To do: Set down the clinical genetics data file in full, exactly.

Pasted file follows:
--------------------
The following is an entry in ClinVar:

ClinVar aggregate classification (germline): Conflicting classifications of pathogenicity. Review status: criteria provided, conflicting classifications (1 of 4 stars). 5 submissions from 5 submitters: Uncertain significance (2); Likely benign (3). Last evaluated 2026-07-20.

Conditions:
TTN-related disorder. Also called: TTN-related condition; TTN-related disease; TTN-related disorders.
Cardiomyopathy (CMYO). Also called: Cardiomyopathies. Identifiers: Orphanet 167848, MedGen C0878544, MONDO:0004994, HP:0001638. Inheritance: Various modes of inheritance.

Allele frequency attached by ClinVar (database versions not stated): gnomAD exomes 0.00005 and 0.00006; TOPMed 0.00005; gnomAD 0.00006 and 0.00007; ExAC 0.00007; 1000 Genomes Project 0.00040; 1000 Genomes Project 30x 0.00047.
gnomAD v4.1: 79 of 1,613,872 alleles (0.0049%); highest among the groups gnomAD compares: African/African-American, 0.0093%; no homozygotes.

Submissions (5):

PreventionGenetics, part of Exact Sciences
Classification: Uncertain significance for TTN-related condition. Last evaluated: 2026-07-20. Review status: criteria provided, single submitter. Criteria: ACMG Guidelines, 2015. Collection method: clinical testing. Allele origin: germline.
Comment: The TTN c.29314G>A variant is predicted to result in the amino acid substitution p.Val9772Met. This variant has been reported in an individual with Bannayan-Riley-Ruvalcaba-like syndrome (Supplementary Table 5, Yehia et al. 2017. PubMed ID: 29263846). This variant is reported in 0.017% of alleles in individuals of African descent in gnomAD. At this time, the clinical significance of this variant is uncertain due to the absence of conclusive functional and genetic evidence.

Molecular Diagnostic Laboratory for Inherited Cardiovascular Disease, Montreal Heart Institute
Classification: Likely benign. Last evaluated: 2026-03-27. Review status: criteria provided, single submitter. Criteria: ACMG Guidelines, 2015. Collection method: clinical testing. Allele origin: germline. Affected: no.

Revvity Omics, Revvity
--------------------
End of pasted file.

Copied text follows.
The following is an entry in ClinVar:

ClinVar aggregate classification (germline): Conflicting classifications of pathogenicity. Review status: criteria provided, conflicting classifications (1 of 4 stars). 5 submissions from 5 submitters: Uncertain significance (2); Likely benign (3). Last evaluated 2026-07-20.

Conditions:
TTN-related disorder. Also called: TTN-related condition; TTN-related disease; TTN-related disorders.
Cardiomyopathy (CMYO). Also called: Cardiomyopathies. Identifiers: Orphanet 167848, MedGen C0878544, MONDO:0004994, HP:0001638. Inheritance: Various modes of inheritance.

Allele frequency attached by ClinVar (database versions not stated): gnomAD exomes 0.00005 and 0.00006; TOPMed 0.00005; gnomAD 0.00006 and 0.00007; ExAC 0.00007; 1000 Genomes Project 0.00040; 1000 Genomes Project 30x 0.00047.
gnomAD v4.1: 79 of 1,613,872 alleles (0.0049%); highest among the groups gnomAD compares: African/African-American, 0.0093%; no homozygotes.

Submissions (5):

PreventionGenetics, part of Exact Sciences
Classification: Uncertain significance for TTN-related condition. Last evaluated: 2026-07-20. Review status: criteria provided, single submitter. Criteria: ACMG Guidelines, 2015. Collection method: clinical testing. Allele origin: germline.
Comment: The TTN c.29314G>A variant is predicted to result in the amino acid substitution p.Val9772Met. This variant has been reported in an individual with Bannayan-Riley-Ruvalcaba-like syndrome (Supplementary Table 5, Yehia et al. 2017. PubMed ID: 29263846). This variant is reported in 0.017% of alleles in individuals of African descent in gnomAD. At this time, the clinical significance of this variant is uncertain due to the absence of conclusive functional and genetic evidence.

Molecular Diagnostic Laboratory for Inherited Cardiovascular Disease, Montreal Heart Institute
Classification: Likely benign. Last evaluated: 2026-03-27. Review status: criteria provided, single submitter. Criteria: ACMG Guidelines, 2015. Collection method: clinical testing. Allele origin: germline. Affected: no.

Revvity Omics, Revvity